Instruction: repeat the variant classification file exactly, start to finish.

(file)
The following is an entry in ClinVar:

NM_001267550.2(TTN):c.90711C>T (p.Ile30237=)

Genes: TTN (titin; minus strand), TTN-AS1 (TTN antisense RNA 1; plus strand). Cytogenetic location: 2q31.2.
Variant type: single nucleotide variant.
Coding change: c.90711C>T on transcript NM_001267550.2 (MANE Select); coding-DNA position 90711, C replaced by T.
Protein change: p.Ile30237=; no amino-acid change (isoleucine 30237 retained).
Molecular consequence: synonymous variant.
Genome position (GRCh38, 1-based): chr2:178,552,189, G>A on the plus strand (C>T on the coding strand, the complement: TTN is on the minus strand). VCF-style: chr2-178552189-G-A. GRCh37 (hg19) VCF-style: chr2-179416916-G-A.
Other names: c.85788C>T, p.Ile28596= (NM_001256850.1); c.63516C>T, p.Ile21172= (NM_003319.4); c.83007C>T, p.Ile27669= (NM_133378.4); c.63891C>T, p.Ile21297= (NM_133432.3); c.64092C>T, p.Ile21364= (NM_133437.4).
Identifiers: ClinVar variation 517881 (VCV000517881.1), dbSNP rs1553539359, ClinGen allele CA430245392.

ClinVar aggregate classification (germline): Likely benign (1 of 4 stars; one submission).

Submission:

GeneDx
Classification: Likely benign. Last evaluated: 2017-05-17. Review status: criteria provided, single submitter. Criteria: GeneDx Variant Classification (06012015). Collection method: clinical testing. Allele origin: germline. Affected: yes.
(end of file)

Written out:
The following is an entry in ClinVar:

NM_001267550.2(TTN):c.90711C>T (p.Ile30237=)

Genes: TTN (titin; minus strand), TTN-AS1 (TTN antisense RNA 1; plus strand). Cytogenetic location: 2q31.2.
Variant type: single nucleotide variant.
Coding change: c.90711C>T on transcript NM_001267550.2 (MANE Select); coding-DNA position 90711, C replaced by T.
Protein change: p.Ile30237=; no amino-acid change (isoleucine 30237 retained).
Molecular consequence: synonymous variant.
Genome position (GRCh38, 1-based): chr2:178,552,189, G>A on the plus strand (C>T on the coding strand, the complement: TTN is on the minus strand). VCF-style: chr2-178552189-G-A. GRCh37 (hg19) VCF-style: chr2-179416916-G-A.
Other names: c.85788C>T, p.Ile28596= (NM_001256850.1); c.63516C>T, p.Ile21172= (NM_003319.4); c.83007C>T, p.Ile27669= (NM_133378.4); c.63891C>T, p.Ile21297= (NM_133432.3); c.64092C>T, p.Ile21364= (NM_133437.4).
Identifiers: ClinVar variation 517881 (VCV000517881.1), dbSNP rs1553539359, ClinGen allele CA430245392.

ClinVar aggregate classification (germline): Likely benign (1 of 4 stars; one submission).

Submission:

GeneDx
Classification: Likely benign. Last evaluated: 2017-05-17. Review status: criteria provided, single submitter. Criteria: GeneDx Variant Classification (06012015). Collection method: clinical testing. Allele origin: germline. Affected: yes.